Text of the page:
Female genital tract congenital malformations result from aberrant embryonic development. They have a prevalence of 4 – 7% and an incidence of 0.2 – 0.4% in the general population. Zong et al. suggested that genitourinary anomalies, especially uterus didelphys, are linked to an increased risk of adenocarcinoma Kusunoki et al too had reported a case of cervical clear cell carcinoma with OHVIRA syndrome. Similarly, Satou et al. had also documented the relationship between the malformations of the uterus or vagina and PVCC.5 Tanaka et al. described a 17-year-old patient with PVCC who had a chromosomal abnormality (47XX+) and a bicornuate uterus.11 In our case too, the patient had a didelphys uterus.

Although rare, endometriosis associated clear cell adenocarcinoma remains a well-documented phenomenon in ovary though rarely seen in vagina. Sampson et al. first described origin of adenocarcinoma in the setting of endometriosis in 1925 . The frequency of vaginal tumours arising in endometriosis ranges from 4% - 11%.4

PVCC usually presents as abnormal vaginal bleeding or discharge4 although 16 - 25% are asymptomatic.9 Zong et al. documented that clinical presentation is often atypical in PVCC patients with a congenital malformation. Intermenstrual vaginal bleeding was the most common presenting symptom (54.8%) in their study.5 In this case also, the patient presented with heavy bleeding per vaginum.

The tumour can vary in size from microscopic to more than 10 cm in diameter. On histopathologic examination, this tumour shows cells with clear cytoplasm and hobnailing. About 60% of cervical and vaginal tumours show a predominantly tubulocystic growth pattern; 20% have a predominantly solid pattern of growth, and 12% are papillary. A mixture of growth patterns is usual. Nuclear pleomorphism is variable. Mitotic activity is usually low. In the present case, tumour cells were arranged in a lobular pattern and were showing back to back arrangement of glands with mild variation in size and clearing of cytoplasm. Mitotic activity was not high. We however did not see much of hobnailing.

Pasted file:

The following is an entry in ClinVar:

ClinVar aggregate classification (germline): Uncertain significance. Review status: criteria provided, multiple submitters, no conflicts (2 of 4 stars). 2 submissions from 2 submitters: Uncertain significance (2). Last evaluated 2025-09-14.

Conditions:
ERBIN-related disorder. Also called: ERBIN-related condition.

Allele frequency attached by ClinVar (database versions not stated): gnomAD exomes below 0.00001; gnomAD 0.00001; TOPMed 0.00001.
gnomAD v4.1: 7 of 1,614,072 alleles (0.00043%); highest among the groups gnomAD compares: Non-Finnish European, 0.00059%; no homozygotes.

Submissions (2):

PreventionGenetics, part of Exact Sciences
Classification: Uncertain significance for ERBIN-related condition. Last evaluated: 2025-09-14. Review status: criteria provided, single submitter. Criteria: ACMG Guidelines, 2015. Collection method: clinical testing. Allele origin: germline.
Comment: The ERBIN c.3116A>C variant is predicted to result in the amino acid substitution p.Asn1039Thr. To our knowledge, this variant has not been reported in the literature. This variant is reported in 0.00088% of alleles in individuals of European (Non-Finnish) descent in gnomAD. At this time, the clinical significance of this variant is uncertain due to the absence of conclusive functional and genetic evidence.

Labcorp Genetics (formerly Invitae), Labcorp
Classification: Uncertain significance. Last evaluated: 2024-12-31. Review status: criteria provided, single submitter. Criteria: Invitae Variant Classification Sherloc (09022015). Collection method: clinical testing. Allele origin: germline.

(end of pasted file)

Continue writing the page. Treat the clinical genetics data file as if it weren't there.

Though identifying a Clear cell adenocarcinoma under the microscope is usually simple, a few differentials have to be kept in mind especially in young females. Mesonephric remnants may mimic CCA at low magnification but at high magnification dilated tubules of cuboidal cells with eosinophilic secretions are seen without any nuclear atypia. Microglandular hyperplasia consists of tightly packed glands without intervening stroma and may be confused with glandular portions of clear cell carcinoma. These lesions however, typically lack the degree of nuclear atypia seen in clear cell carcinoma and contain mucin, often forming subnuclear / supranuclear vacuoles and often show presence of squamous metaplasia. Arias-Stella reaction is notable for nucleomegaly and bizarre nuclei, reactive clear or hobnail cells may be seen- features that can be mistaken for those of a CCA. However, a mass lesion is absent and the cells are not mitotically active and the nuclei show degenerative features with pseudoinclusions. The atypical looking areas are usually focal, are seen in the context of other reactive changes such as syncytial metaplasia, and are present within a spectrum of otherwise benign cellular alterations.12 Alveolar soft part sarcoma is a well circumscribed tumor with a pseudoalveolar pattern and lacks the characteristic cytologic and architectural patterns seen in clear cell carcinoma. Tumour cells contain PAS+ diastase resistant intracytoplasmic crystals unlike CCAs where tumours cells may have focal PAS+ areas in cytoplasm, but are diastase sensitive. Hobnailing and clearer cytoplasm is seen in CCA13 Metastatic tumour is a more important differential in elderly females.

Immunohistochemistry is mandatory for confirmation. Tumour cells show cytoplasmic positivity for CK 7, EMA and nuclear positivity for PAX- 8 and HNF β1 along with overexpression for P53 and Bcl-2.

Non-DES associated CCAs generally have a worse prognosis compared to DES associated ones that have a relatively good prognosis.14 Atypical clinical presentation and difficult examination associated with congenital malformation(s) may partially be responsible for worse prognosis of anomalies associated clear cell carcinomas.

Depending upon the stage and grade of disease, most patients are treated with combination of radical surgery and radiation therapy.9 Chemotherapy is infrequently used because of associated poor outcomes. 5 year survival in stage I PVCC is only 56 %.6 The overall recurrence rate for clear cell carcinoma approaches 21%. Recurrence has been observed as long as 20 years after primary therapy emphasizing the importance of prolonged follow-up.9

CCAs are prone for widespread dissemination with the lungs, supraclavicular lymph nodes and pelvis being the most common sites of tumour metastasis.9 Cerebral9 and cardiac metastasis15 has also been reported.


Due to the handful number of cases of Clear cell Adenocarcinomas reported in females with no DES exposure, the probable etiology and the most effective mode of treatment remains unknown. The rarity of this tumour among DES-exposed cases and its presence in non-exposed patients warrants a more thorough search for the underlying causes. It is essential to consider this tumour as a differential even in the setting of patients not exposed to DES owing to its aggressive nature and recurrence. CCAs in females with genital anomalies may go unnoticed for a longer period than in those without such malformations owing to atypical clinical presentations and difficult examination. Hence it is essential that such patients undergo a thorough gynaecological check up with regular follow ups so that more such cases can be brought to light and an effective treatment strategy can be planned.